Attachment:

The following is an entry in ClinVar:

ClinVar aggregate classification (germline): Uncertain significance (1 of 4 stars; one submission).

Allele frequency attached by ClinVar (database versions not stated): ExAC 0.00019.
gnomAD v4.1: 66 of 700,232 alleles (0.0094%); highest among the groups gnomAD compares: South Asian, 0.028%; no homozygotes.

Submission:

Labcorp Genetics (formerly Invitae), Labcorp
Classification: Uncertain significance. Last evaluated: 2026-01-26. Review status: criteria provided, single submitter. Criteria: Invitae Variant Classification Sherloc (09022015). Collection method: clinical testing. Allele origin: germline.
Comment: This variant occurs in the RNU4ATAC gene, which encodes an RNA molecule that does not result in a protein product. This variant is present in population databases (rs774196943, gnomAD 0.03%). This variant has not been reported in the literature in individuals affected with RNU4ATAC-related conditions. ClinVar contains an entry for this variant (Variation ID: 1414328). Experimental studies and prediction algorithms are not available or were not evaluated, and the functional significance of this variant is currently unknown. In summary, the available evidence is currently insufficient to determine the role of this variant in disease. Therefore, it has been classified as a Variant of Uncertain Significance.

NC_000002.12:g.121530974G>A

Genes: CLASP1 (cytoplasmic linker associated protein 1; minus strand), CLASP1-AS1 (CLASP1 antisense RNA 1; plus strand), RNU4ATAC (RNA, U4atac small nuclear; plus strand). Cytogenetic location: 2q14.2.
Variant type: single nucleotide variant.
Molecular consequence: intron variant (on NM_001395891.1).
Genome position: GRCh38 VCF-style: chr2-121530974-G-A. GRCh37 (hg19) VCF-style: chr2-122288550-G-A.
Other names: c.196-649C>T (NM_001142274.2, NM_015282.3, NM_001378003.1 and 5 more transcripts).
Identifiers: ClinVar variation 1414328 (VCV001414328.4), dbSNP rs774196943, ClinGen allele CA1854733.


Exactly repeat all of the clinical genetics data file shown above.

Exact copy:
The following is an entry in ClinVar:

ClinVar aggregate classification (germline): Uncertain significance (1 of 4 stars; one submission).

Allele frequency attached by ClinVar (database versions not stated): ExAC 0.00019.
gnomAD v4.1: 66 of 700,232 alleles (0.0094%); highest among the groups gnomAD compares: South Asian, 0.028%; no homozygotes.

Submission:

Labcorp Genetics (formerly Invitae), Labcorp
Classification: Uncertain significance. Last evaluated: 2026-01-26. Review status: criteria provided, single submitter. Criteria: Invitae Variant Classification Sherloc (09022015). Collection method: clinical testing. Allele origin: germline.
Comment: This variant occurs in the RNU4ATAC gene, which encodes an RNA molecule that does not result in a protein product. This variant is present in population databases (rs774196943, gnomAD 0.03%). This variant has not been reported in the literature in individuals affected with RNU4ATAC-related conditions. ClinVar contains an entry for this variant (Variation ID: 1414328). Experimental studies and prediction algorithms are not available or were not evaluated, and the functional significance of this variant is currently unknown. In summary, the available evidence is currently insufficient to determine the role of this variant in disease. Therefore, it has been classified as a Variant of Uncertain Significance.

NC_000002.12:g.121530974G>A

Genes: CLASP1 (cytoplasmic linker associated protein 1; minus strand), CLASP1-AS1 (CLASP1 antisense RNA 1; plus strand), RNU4ATAC (RNA, U4atac small nuclear; plus strand). Cytogenetic location: 2q14.2.
Variant type: single nucleotide variant.
Molecular consequence: intron variant (on NM_001395891.1).
Genome position: GRCh38 VCF-style: chr2-121530974-G-A. GRCh37 (hg19) VCF-style: chr2-122288550-G-A.
Other names: c.196-649C>T (NM_001142274.2, NM_015282.3, NM_001378003.1 and 5 more transcripts).
Identifiers: ClinVar variation 1414328 (VCV001414328.4), dbSNP rs774196943, ClinGen allele CA1854733.